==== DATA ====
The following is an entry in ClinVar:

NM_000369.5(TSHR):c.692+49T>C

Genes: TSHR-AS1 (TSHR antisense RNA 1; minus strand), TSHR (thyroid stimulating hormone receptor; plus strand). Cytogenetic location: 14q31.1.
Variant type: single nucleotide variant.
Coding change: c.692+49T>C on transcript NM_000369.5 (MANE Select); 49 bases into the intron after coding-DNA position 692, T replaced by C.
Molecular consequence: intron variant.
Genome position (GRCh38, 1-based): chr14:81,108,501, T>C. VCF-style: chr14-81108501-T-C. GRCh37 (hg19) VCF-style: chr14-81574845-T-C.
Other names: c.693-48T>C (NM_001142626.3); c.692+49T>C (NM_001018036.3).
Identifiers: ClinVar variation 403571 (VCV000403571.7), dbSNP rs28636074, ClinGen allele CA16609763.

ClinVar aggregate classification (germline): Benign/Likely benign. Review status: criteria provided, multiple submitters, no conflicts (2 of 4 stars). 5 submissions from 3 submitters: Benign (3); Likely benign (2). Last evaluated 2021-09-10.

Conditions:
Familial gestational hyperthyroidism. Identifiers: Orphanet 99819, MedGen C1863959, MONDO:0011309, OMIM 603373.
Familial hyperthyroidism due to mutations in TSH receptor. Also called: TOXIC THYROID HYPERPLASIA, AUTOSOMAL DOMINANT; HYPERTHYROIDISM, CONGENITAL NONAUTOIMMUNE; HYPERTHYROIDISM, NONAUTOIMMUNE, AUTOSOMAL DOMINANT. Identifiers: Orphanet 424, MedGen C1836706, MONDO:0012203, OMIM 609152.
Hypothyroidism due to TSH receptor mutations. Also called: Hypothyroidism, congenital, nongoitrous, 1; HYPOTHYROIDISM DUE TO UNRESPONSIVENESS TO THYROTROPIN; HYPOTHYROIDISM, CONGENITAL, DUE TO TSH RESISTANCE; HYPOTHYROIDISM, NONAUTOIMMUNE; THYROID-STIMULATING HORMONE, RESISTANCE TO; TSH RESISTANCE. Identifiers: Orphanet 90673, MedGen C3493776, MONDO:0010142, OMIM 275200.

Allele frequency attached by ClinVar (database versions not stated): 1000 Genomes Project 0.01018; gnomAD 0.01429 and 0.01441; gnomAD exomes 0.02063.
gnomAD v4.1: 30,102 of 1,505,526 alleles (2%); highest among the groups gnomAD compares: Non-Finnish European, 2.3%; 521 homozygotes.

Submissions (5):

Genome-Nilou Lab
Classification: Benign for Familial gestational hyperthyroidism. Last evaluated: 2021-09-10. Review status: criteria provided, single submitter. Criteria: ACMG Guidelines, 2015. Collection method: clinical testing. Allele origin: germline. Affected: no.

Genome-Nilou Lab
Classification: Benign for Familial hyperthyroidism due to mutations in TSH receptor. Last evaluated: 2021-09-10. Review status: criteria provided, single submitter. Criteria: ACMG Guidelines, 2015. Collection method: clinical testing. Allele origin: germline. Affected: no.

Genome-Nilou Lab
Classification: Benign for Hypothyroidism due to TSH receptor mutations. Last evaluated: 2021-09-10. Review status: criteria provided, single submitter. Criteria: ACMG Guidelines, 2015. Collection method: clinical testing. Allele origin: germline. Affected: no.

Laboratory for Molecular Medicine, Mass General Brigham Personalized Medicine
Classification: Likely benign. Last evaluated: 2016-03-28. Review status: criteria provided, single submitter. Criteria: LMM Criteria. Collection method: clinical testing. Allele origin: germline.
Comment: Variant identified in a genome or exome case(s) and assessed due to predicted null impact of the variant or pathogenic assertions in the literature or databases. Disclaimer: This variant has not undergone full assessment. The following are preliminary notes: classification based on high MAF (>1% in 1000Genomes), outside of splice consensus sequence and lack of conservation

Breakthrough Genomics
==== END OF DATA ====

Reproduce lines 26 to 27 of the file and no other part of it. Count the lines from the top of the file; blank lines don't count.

Comment: Variant identified in a genome or exome case(s) and assessed due to predicted null impact of the variant or pathogenic assertions in the literature or databases. Disclaimer: This variant has not undergone full assessment. The following are preliminary notes: classification based on high MAF (>1% in 1000Genomes), outside of splice consensus sequence and lack of conservation

Breakthrough Genomics